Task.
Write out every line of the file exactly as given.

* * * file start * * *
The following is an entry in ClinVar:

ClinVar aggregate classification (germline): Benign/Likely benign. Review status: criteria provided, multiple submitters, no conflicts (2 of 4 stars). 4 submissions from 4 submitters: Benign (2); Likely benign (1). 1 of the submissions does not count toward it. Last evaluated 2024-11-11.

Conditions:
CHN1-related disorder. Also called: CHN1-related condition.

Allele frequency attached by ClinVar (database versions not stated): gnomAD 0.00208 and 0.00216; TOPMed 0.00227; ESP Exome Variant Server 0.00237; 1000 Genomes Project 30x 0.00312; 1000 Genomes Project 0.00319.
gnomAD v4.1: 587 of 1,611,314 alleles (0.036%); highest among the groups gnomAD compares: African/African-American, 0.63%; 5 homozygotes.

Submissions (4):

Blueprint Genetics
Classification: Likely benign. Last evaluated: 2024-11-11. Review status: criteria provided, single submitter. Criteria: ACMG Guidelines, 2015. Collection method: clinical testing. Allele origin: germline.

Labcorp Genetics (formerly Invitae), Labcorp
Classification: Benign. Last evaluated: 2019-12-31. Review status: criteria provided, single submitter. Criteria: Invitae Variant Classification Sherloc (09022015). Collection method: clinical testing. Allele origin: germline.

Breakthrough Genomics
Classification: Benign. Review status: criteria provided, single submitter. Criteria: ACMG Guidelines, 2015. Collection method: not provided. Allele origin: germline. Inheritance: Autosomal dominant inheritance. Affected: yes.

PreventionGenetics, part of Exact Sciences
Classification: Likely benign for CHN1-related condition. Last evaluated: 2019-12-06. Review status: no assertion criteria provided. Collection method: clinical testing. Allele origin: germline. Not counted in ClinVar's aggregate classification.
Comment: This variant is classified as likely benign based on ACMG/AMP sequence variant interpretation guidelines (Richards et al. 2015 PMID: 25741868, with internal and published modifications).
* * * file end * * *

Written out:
The following is an entry in ClinVar:

ClinVar aggregate classification (germline): Benign/Likely benign. Review status: criteria provided, multiple submitters, no conflicts (2 of 4 stars). 4 submissions from 4 submitters: Benign (2); Likely benign (1). 1 of the submissions does not count toward it. Last evaluated 2024-11-11.

Conditions:
CHN1-related disorder. Also called: CHN1-related condition.

Allele frequency attached by ClinVar (database versions not stated): gnomAD 0.00208 and 0.00216; TOPMed 0.00227; ESP Exome Variant Server 0.00237; 1000 Genomes Project 30x 0.00312; 1000 Genomes Project 0.00319.
gnomAD v4.1: 587 of 1,611,314 alleles (0.036%); highest among the groups gnomAD compares: African/African-American, 0.63%; 5 homozygotes.

Submissions (4):

Blueprint Genetics
Classification: Likely benign. Last evaluated: 2024-11-11. Review status: criteria provided, single submitter. Criteria: ACMG Guidelines, 2015. Collection method: clinical testing. Allele origin: germline.

Labcorp Genetics (formerly Invitae), Labcorp
Classification: Benign. Last evaluated: 2019-12-31. Review status: criteria provided, single submitter. Criteria: Invitae Variant Classification Sherloc (09022015). Collection method: clinical testing. Allele origin: germline.

Breakthrough Genomics
Classification: Benign. Review status: criteria provided, single submitter. Criteria: ACMG Guidelines, 2015. Collection method: not provided. Allele origin: germline. Inheritance: Autosomal dominant inheritance. Affected: yes.

PreventionGenetics, part of Exact Sciences
Classification: Likely benign for CHN1-related condition. Last evaluated: 2019-12-06. Review status: no assertion criteria provided. Collection method: clinical testing. Allele origin: germline. Not counted in ClinVar's aggregate classification.
Comment: This variant is classified as likely benign based on ACMG/AMP sequence variant interpretation guidelines (Richards et al. 2015 PMID: 25741868, with internal and published modifications).